By applying the product with a porter cable we significantly lengthen the play time (M105 dries on a rotary fairly quickly) and we can apply these abrasives in a consistent and constant form. If the defects are deep (paint cutting) we simply apply this technique for a longer period of time, slowly grinding the surface down. If the defects are light (swirl removal) we simply shorten the working time until the defects are removed.

    There are some draw backs because we are taking abrasives that are already ultra fine.

    The pad must be kept clean! As you polish the paint you are lifting the removed paint into the pad, where it can cause the abrasives to clump together and interfere with the delicate finishing ability of this application. (The clumped abrasives act like they are larger/they don't break down) and you will begin to leave micro hazing on the paint. I like to clean the pad by spinning it and pushing my finger into it (while running) with a terrycloth until I can no longer remove the polish.

    You will still need a couple of pad's through out the car. I use 5-6, even with frequent cleaning.

    You will be fatigued, you must use 20-30 lbs of pressure on the face of the machine.

    Do a section of the Enzo at a time, working until you remove as much defects as you feel comfortable with.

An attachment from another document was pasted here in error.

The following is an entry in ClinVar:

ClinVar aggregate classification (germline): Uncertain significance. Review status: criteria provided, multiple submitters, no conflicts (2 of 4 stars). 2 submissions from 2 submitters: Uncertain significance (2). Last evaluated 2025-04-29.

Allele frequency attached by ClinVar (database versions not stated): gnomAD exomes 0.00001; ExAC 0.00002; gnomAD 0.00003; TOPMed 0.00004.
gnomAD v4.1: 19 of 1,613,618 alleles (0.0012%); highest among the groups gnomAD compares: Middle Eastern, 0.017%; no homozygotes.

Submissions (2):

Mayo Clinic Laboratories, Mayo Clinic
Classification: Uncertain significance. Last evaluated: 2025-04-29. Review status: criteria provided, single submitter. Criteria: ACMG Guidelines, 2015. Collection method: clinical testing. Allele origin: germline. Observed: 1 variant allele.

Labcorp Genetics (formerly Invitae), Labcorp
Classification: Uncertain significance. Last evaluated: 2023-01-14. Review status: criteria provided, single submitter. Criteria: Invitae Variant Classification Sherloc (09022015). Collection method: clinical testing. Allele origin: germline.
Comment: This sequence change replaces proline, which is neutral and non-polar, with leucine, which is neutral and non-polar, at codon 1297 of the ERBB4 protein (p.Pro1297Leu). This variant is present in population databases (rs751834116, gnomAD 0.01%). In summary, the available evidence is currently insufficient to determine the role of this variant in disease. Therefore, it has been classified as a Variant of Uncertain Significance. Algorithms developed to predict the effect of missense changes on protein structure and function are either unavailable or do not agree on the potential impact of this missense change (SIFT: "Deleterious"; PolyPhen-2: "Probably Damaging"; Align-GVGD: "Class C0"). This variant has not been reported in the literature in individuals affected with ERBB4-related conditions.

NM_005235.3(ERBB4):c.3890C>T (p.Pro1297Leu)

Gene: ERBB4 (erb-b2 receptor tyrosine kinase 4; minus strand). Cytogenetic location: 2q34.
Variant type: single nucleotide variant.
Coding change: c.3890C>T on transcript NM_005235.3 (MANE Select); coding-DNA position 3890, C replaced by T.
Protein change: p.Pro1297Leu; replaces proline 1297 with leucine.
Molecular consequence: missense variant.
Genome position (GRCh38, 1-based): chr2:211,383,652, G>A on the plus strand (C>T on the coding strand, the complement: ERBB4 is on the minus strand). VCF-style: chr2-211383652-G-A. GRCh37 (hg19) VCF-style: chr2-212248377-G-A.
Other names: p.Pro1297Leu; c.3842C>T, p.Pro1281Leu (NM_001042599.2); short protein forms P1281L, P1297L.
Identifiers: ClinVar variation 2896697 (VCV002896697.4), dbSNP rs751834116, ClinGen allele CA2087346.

If you have done the process correctly you will notice that the paint will be pretty much defect free, but there will likely be some micro hazing that is ultra fine (visible from inches away). You can, if you like go straight to your favorite finishing combination.

    I cut with the DA, then go 106ff/fa on a gray pad, or if time permits SIP/green CMA Eurfoam/85rd grad pad on a rotary

    'The Art of Detailing'
    Todd Helme's Bella Macchina
  9. blackjz

    blackjz Jedi Nuba

    is using DA better than rotary in this case?
  10. Nica

    Nica Banned

    Na, you'll be fine with a rotary. That is if your comfortable with a rotary, on a vehicle like this you want to be completely competent with a rotary other wise if you feel more comfortable with a DA use a DA, nothing wrong with that. DA will get the job done just as a rotary will, just may take a bit longer but hey with a vehicle like this why not take your time and enjoy it :thumb:
  11. blk45

    blk45 Jedi Nuba

    Todd is very knowledgable and gives great advice. I just corrected a Murcie that is all carbon fiber except for the roof and the doors. You can see my process in this thread:

    If you have any questions, let me know. I did all of my correction with the rotary. I just kept the pressure light and the rpms to 1500.
  12. blackjz

    blackjz Jedi Nuba

    yes i use to do all the correction using makita n 3403, only use the DA for head n tail lamps...but if DA is safer, I will switch to DA..i have time in the world to do the least the owner said so LOL
  13. dschia

    dschia Jedi Nuba

    Nice info there, his description for the use of m105 is quite unique. He has basically listed out many of the possible problem that may happened with the use of m105 and that is what i faced! Probably going to try his method to see how it works.

    All the best in your detail...